Tooting on His Sideways Horn: Amiri Baraka died today at seventy-nine; The Paris Review had the pleasure of publishing several of his poems. Baraka wrote “Pres Spoke a Language” to celebrate the jazz saxophonist Lester Young, but one could just as easily apply its eulogy to the poet himself:
had a language
and a life, like,
all his own,
but in the teeming whole of us he lived
toooting on his sideways horn
‘…[T]he end to one of the strangest, widest-reaching, and most damaging moral panics in America’s history: the satanic ritual abuse panic of the 1980s and 1990s…? ‘ (Slate)
- David Brooks
“His ignorance about this subject is vast”:‘ “I hope he’s on more solid ground with the other things he writes about in the New York Times,” says Dr. Lester Grinspoon of NYT columnist David Brooks. Grinspoon is a Harvard psychiatrist and author of the 1971 book, Marijuana Reconsidered.
Joe Dolce interviewed the 85-year-old Harvard professor emeritus about David Brooks’ widely-ridiculed NYT opinion piece in which Brooks wrote that he’d had fun smoking pot as a youth but believes other people should be punished for smoking pot. ‘ (Boing Boing).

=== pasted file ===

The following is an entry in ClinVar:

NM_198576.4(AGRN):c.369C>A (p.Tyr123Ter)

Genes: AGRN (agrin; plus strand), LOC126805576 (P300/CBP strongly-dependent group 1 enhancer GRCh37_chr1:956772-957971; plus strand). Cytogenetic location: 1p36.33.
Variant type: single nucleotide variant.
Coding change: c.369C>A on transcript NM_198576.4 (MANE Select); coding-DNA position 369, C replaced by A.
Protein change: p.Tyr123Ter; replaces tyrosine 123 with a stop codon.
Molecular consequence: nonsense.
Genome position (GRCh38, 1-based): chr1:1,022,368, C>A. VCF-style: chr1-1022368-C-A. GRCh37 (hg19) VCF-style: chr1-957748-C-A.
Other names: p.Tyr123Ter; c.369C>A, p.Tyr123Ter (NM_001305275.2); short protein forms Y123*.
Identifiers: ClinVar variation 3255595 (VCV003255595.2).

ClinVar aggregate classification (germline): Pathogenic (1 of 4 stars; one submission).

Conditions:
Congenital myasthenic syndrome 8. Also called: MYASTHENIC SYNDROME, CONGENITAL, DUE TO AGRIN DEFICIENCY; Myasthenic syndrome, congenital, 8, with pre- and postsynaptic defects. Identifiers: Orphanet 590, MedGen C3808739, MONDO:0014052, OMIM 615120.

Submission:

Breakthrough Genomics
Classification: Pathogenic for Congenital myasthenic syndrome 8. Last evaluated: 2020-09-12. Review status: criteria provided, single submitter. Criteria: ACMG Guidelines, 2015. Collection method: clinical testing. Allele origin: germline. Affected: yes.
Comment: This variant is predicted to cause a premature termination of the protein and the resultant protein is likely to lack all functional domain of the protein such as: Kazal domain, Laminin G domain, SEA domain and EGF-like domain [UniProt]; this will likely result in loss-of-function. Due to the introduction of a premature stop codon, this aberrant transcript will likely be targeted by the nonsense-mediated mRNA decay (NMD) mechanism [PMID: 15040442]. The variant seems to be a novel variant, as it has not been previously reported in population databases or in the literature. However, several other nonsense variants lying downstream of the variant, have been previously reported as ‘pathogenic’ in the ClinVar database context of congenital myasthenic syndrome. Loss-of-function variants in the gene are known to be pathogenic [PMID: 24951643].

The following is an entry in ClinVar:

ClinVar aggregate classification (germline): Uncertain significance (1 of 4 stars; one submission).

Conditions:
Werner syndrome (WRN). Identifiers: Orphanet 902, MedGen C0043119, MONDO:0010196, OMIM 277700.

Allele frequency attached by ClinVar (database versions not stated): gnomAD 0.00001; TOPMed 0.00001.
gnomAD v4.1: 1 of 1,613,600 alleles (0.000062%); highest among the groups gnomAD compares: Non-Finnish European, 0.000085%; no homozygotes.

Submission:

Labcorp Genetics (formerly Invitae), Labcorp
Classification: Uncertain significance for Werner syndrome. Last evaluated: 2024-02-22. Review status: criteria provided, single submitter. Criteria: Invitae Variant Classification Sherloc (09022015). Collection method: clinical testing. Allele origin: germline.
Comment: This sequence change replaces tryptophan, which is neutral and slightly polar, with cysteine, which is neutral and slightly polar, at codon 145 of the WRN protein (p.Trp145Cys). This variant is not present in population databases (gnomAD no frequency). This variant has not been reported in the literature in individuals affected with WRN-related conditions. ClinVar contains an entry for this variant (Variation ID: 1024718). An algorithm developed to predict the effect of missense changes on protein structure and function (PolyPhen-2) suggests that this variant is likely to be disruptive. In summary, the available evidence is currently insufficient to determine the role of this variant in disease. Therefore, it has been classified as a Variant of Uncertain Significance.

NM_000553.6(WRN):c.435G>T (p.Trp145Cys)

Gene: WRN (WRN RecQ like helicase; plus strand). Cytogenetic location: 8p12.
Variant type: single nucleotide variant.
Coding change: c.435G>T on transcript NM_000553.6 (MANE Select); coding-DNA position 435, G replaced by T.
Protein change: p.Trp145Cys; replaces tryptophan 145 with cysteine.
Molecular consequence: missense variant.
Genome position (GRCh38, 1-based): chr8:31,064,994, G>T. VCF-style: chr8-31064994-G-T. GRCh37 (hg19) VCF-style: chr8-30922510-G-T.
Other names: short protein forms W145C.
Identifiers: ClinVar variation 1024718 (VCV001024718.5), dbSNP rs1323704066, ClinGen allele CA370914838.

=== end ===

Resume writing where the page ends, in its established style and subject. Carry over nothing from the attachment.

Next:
‘The massive flare that erupted from the sun on Tuesday could bring beautiful displays of the Northern Lights as far south as Colorado late on Thursday night and early Friday morning. It was associated with a huge eruption of material called a coronal mass ejection. Now, that material is racing toward Earth and is expected to trigger a strong geomagnetic storm — a disturbance to Earth’s protective magnetic bubble called the magnetosphere. It’s that kind of disturbance that triggers the Northern Lights.
The University of Alaska’s Geophysical Institute predicts that auroral activity will be high on Thursday:Weather permitting, highly active auroral displays will be visible overhead from Inuvik, Yellowknife, Rankin and Igaluit to Juneau, Edmonton, Winnipeg, Thunder Bay and Sept-Iles, and visible low on the horizon from Seattle, Des Moines, Chicago, Cleveland, Boston, and Halifax… There are no guarantees, of course. Clouds could obscure the view, city lights could wash it out, the solar material could arrive earlier or later than forecast, affecting visibility, etc. For the latest updates on what might happen, check the Space Weather Prediction Center...’ (DiscoverMagazine.com). Barring an overcast night, I’m going to be outside tonight, somewhere I can get a dark sky away from city lights, watching and waiting…